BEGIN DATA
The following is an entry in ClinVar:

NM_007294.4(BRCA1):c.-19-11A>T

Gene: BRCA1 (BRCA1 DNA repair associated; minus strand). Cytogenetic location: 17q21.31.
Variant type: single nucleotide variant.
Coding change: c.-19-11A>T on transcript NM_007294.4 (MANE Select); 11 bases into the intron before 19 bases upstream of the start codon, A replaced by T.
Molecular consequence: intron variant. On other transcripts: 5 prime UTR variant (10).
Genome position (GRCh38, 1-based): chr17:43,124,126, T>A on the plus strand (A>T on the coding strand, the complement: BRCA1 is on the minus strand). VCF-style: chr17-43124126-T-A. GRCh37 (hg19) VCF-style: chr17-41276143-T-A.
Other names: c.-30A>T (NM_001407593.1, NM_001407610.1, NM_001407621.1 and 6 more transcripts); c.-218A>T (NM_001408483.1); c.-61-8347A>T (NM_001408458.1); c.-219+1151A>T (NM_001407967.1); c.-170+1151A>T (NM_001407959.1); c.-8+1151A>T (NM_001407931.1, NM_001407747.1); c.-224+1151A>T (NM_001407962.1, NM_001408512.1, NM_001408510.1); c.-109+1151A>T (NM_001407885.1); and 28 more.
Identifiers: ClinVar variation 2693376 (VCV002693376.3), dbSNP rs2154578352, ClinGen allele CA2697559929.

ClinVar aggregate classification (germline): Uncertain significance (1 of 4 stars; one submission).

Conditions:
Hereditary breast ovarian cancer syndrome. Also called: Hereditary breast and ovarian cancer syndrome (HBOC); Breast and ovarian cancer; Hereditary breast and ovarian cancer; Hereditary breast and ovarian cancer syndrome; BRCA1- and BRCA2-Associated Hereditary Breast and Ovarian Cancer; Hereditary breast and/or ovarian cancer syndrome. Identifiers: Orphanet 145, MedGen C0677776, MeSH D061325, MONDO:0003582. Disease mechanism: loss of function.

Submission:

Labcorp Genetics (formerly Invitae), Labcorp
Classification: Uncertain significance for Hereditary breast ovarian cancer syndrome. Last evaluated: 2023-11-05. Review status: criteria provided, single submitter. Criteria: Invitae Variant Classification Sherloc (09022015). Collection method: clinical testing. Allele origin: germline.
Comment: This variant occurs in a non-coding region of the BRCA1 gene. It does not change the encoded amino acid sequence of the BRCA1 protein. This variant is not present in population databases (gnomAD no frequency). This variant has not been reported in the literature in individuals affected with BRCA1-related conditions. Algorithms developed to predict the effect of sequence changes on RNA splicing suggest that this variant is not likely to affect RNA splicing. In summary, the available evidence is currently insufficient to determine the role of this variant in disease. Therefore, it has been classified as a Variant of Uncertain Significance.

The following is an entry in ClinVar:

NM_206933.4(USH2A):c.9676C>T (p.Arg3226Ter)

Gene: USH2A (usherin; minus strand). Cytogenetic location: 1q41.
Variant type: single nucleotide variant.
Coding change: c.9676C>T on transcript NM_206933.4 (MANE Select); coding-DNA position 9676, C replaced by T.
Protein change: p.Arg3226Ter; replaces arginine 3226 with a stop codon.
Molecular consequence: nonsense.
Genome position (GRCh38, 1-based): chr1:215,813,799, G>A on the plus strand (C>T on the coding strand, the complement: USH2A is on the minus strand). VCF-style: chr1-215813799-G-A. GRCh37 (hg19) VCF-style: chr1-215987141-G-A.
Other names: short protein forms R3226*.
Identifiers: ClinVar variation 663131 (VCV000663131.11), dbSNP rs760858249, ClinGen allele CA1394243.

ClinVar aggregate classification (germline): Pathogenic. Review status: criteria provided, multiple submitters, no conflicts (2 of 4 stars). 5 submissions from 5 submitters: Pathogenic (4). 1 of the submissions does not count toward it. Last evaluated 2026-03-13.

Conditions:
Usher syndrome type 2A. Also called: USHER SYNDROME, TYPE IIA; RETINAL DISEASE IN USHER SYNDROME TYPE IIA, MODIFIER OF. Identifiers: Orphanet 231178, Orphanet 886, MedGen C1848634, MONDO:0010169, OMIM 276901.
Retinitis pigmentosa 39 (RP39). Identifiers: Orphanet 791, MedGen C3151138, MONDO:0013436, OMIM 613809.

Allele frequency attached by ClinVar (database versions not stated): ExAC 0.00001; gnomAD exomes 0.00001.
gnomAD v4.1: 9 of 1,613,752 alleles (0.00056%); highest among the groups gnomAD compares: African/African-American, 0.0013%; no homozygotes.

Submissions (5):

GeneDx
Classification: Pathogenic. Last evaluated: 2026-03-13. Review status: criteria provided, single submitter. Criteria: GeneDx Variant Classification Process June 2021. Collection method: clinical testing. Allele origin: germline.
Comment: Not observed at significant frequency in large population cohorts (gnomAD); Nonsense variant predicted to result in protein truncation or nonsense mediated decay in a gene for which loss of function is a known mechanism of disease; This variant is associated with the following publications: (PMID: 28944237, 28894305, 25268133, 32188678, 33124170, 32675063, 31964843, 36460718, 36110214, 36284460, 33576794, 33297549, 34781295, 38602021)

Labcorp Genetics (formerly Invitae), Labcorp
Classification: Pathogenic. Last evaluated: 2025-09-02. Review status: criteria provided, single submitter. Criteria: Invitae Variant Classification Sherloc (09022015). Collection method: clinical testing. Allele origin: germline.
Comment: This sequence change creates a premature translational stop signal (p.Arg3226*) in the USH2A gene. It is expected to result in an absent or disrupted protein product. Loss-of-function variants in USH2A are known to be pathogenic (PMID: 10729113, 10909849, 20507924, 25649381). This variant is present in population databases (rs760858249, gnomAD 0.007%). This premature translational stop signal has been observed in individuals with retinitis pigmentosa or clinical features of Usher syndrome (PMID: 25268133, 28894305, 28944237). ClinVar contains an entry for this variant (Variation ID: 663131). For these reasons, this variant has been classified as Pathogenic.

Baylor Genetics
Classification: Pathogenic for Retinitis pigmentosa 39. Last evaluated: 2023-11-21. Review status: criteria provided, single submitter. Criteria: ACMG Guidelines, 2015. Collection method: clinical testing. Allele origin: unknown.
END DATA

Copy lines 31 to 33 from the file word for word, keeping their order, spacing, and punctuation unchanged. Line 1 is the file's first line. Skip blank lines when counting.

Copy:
Allele frequency attached by ClinVar (database versions not stated): ExAC 0.00001; gnomAD exomes 0.00001.
gnomAD v4.1: 9 of 1,613,752 alleles (0.00056%); highest among the groups gnomAD compares: African/African-American, 0.0013%; no homozygotes.

Submissions (5):